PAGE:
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'He's a dream to play with, his skill level is so high' - The quiet Mayo veteran that remains key

After playing over 150 senior games for Mayo, Kevin McLoughlin remains a vital figure.

Kevin McLoughlin with his daughter Saorla after the Connacht final.
Kevin McLoughlin with his daughter Saorla after the Connacht final.
Image: Tommy Dickson/INPHO

Updated Sep 9th 2021, 7:59 PM

TWO POINTS TO begin with.

For the first, go back a decade to James Horan’s first day out on the championship road with Mayo. An afternoon in Ruislip which transpired to be a baptism of fire.

Approaching the stroke of full-time, Mayo were trailing London by a point and staring at the exit door. Alan Dillon scythed through the rearguard and released a handpass to Kevin McLoughlin, who stepped inside the cover and popped the ball over the bar.

Normal time finished on a score of 1-9 to 0-12. Mayo got the job done in extra-time and flew home in a state of great relief.

For the second, go back to just under four weeks ago. Mayo again in arrears, this time by 0-12 to 0-7 against Dublin, in the 63rd minute. Rob Hennelly sizes up a long-range free and booms a kick that is drifting wide before the sheer force of Diarmuid O’Connor’s will sees him get across to fly kick the ball back into play.

McLoughlin is first to react, gathering possession, turning and swiftly snapping over a point. It is the score that helps ignite a comeback that also forces a draw to deliver an extra-time period where Mayo emerge victorious.

The scores, ten years apart, are a product of the creativity and work of Ballintubber men in Dillon and O’Connor.

But on both occasions, the finishing touch was applied by the Knockmore man who continues to invest so much for the Mayo cause.

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In the Mayo cycle of All-Ireland final experiences, 2012 is the modern starting point. Since then the county has lined out in six deciders – five defeats and a draw.

Of the 19 Mayo players used in the first of those finals, the 2012 loss to Donegal, there are only six still involved. Injury has curtailed the input of Cillian O’Connor and Jason Doherty this season, Colm Boyle has been restricted to a substitute role.

It leaves just three players in line to start on Saturday, just as they have for every one of Mayo’s finals in that period. Lee Keegan and Aidan O’Shea are megawatt stars. One a former Footballer of the Year, the other the current captain. Seven All-Stars between them. It illustrates their talent and explains the level of profile they enjoy.

The other is Kevin McLoughlin. A low-key figure, yet a constant presence in Mayo’s football fortunes. He has started all six of Mayo’s recent All-Ireland final outings, wearing the number ten jersey on every occasion. He played the full course of five of them and the only time he was withdrawn was in the 74th minute of the 2017 epic against Dublin.

This summer has been about hitting personal milestones. June’s Connacht quarter-final against Sligo was his 150th senior appearance, encompassing league and championship, for the county. Andy Moran and Keith Higgins were the only Mayo footballers to have blazed that trail before.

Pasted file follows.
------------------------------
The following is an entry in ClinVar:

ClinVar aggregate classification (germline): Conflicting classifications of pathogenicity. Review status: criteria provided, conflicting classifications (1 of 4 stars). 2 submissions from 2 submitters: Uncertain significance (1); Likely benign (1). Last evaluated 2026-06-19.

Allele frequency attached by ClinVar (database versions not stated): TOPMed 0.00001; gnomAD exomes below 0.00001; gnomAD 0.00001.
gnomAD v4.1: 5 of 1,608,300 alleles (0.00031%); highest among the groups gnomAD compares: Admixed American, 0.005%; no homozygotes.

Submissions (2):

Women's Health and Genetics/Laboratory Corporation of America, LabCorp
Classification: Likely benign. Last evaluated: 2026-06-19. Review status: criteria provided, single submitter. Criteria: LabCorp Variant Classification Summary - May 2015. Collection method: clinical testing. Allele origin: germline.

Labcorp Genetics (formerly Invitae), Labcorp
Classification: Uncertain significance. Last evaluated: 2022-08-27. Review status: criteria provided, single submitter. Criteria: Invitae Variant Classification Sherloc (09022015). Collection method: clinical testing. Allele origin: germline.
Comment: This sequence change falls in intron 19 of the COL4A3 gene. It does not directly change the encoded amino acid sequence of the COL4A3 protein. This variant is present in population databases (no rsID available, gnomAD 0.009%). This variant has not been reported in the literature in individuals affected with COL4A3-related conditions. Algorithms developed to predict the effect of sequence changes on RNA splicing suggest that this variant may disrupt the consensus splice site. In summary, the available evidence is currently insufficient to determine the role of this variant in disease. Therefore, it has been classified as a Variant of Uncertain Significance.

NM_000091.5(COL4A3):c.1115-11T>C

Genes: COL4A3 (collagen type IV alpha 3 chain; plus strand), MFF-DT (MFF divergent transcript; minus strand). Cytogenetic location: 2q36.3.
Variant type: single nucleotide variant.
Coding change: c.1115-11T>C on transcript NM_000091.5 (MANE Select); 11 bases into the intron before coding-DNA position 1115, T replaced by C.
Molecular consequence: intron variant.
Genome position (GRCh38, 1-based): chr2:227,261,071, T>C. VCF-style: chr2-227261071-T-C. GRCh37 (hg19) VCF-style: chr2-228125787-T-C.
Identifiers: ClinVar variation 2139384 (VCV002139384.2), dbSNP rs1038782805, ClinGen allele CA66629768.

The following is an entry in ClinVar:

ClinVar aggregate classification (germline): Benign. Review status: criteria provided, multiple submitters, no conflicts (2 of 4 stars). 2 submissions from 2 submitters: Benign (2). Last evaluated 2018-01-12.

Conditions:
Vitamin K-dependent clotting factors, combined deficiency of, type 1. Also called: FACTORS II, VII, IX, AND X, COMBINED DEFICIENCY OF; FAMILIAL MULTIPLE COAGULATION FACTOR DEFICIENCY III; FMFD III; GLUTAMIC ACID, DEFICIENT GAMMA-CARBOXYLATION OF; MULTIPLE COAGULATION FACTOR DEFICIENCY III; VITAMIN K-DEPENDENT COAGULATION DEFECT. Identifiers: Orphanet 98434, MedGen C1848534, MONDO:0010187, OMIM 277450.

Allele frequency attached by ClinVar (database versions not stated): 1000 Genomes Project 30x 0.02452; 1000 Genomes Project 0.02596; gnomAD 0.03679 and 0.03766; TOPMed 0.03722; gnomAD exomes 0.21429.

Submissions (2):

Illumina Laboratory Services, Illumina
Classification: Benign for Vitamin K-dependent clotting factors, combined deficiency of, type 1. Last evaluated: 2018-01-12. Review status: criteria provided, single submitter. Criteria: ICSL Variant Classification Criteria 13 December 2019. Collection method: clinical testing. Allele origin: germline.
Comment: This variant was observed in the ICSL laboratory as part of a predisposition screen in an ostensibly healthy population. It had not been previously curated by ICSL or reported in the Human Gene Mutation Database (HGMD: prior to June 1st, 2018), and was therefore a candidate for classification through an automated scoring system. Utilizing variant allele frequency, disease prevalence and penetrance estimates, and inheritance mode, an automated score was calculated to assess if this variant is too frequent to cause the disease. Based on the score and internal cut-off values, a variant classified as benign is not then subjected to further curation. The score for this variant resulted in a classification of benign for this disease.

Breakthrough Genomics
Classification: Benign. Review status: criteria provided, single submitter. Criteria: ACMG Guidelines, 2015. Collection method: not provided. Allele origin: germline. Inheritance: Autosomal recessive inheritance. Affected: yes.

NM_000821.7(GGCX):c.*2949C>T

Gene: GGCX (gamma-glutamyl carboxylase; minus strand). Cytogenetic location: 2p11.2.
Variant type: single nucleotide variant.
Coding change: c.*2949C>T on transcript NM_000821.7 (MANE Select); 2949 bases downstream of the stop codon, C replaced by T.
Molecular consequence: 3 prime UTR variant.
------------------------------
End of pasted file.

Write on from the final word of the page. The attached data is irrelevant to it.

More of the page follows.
The last day against Dublin saw McLoughlin reach the 70 mark in championship matches under his belt for Mayo.

Plenty game time, yet in a way it feels that he continues to fly below the radar.

“I don’t know how you qualify an unsung or a sung hero,” says Ray Dempsey, McLoughlin’s club manager with the Knockmore senior footballers.

ray-dempsey Knockmore manager Ray Dempsey. Source: Morgan Treacy/INPHO

“The football fraternity down here in Mayo, they’d recognise the importance of Kevin McLoughlin. Maybe he doesn’t get the limelight or media attention but I think from a football point of view, he’s well respected.

“He’s a very quiet, very private man. He’s happy that way. He’s done his talking on the pitch.”

Dempsey is well-versed on McLoughlin’s capabilities, through coaching in the club underage ranks before they worked together with Mayo minor and U21 teams.

Gaelic Park in the Bronx was the setting for McLoughlin’s senior championship bow with Mayo in May 2009. He lined out at corner-back that day, one of four debutants that John O’Mahony entrusted – Ger Cafferkey, Donal Vaughan and Aidan O’Shea the other newcomers.

If wing-forward has become McLoughlin’s home, a beginning in defence makes sense to Dempsey.

“I’ve worked with Kevin very closely, of all the club players coming through. He was brought into the minor panel at 17 (in 2007), he was only in a few weeks and then he was playing in the championship, at corner-back.

“From there at half-time when we were under a bit of pressure and not scoring, we moved him to the half forward line. He’s played a lot of football for Mayo there since.”

McLoughlin doesn’t lack a scoring weapon. At different times he has supplied important goals for Mayo, like the trio into the Davin End in Croke Park against Cork in 2011, Roscommon in 2017 and Meath in 2019.

In the 2012 and 2017 deciders against Donegal and Dublin, he weighed in with a brace of points of play in both games.

There have been personal low points, like the free skewed wide late on when Mayo chased a draw against Roscommon in 2019 or the luckless passage of play that saw him divert the ball into his own net against Dublin in 2016.

But in the Mayo squad, the appreciation for what the four-time All-Star nominee offers their team was never diluted.